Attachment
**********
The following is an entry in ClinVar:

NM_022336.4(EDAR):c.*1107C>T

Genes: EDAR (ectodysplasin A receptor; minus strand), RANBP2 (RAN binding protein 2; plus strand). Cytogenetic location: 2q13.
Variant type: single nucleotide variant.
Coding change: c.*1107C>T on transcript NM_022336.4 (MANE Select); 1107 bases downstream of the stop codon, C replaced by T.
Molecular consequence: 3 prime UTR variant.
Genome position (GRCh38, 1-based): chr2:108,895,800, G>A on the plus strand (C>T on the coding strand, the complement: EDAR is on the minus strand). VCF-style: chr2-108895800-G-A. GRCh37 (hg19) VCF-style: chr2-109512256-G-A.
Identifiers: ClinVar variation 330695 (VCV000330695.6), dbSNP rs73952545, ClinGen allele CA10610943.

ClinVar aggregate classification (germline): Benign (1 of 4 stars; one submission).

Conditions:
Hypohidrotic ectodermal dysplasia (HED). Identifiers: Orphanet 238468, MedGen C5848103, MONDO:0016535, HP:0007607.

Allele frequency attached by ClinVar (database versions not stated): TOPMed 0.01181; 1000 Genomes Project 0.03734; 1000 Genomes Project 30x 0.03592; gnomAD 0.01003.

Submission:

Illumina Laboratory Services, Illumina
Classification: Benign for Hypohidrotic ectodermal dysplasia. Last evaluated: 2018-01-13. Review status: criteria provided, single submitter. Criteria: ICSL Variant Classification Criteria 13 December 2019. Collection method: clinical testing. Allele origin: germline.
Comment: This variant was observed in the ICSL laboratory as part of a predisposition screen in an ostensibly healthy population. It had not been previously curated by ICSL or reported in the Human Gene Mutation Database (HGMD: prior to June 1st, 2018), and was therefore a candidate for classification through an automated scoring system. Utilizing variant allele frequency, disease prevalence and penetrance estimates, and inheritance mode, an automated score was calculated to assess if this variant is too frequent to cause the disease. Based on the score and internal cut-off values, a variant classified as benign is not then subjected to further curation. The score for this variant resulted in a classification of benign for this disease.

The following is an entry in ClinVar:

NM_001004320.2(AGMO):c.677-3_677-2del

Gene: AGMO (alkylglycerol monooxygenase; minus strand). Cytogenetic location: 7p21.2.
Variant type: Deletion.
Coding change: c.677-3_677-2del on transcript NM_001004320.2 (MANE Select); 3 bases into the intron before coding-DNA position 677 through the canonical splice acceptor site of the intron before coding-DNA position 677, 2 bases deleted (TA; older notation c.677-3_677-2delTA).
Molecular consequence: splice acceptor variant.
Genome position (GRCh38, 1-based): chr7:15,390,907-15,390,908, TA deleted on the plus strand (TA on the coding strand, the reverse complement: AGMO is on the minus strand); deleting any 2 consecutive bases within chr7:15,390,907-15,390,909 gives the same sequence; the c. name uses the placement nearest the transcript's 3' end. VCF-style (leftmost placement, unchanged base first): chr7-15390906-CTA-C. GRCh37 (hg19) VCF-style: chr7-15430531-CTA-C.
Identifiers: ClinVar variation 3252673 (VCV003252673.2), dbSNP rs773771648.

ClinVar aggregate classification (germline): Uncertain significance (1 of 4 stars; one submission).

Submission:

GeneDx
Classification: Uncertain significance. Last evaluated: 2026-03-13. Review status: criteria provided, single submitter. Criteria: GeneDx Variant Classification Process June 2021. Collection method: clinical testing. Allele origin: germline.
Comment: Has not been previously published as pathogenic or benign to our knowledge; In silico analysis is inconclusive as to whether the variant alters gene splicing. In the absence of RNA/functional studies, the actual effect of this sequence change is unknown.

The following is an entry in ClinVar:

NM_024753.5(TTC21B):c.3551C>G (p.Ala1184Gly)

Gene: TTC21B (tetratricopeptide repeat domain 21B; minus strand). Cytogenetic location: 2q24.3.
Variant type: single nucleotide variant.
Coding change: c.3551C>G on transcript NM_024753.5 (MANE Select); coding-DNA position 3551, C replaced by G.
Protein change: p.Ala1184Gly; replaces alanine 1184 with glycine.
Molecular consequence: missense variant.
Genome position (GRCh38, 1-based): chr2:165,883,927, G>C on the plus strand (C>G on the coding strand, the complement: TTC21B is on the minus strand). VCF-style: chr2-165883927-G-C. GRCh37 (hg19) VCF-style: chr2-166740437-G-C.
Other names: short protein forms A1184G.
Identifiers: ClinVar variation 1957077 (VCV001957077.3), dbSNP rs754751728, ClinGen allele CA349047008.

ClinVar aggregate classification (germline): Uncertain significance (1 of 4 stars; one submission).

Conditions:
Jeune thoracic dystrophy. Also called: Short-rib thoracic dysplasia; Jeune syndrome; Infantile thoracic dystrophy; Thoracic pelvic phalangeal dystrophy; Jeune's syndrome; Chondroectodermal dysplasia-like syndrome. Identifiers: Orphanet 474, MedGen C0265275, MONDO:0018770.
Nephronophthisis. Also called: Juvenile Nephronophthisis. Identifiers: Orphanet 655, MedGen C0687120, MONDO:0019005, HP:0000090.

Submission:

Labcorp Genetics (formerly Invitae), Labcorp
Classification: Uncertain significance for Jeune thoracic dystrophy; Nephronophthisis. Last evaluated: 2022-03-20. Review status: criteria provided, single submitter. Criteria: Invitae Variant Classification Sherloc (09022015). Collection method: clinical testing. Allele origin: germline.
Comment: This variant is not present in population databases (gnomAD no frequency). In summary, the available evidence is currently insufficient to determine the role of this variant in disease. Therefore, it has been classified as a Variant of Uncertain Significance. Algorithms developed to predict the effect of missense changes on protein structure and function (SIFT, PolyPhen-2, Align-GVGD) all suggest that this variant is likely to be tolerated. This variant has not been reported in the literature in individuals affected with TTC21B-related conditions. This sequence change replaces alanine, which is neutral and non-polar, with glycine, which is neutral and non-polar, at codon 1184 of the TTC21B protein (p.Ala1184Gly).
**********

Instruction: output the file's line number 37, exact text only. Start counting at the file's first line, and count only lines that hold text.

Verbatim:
Genome position (GRCh38, 1-based): chr2:165,883,927, G>C on the plus strand (C>G on the coding strand, the complement: TTC21B is on the minus strand). VCF-style: chr2-165883927-G-C. GRCh37 (hg19) VCF-style: chr2-166740437-G-C.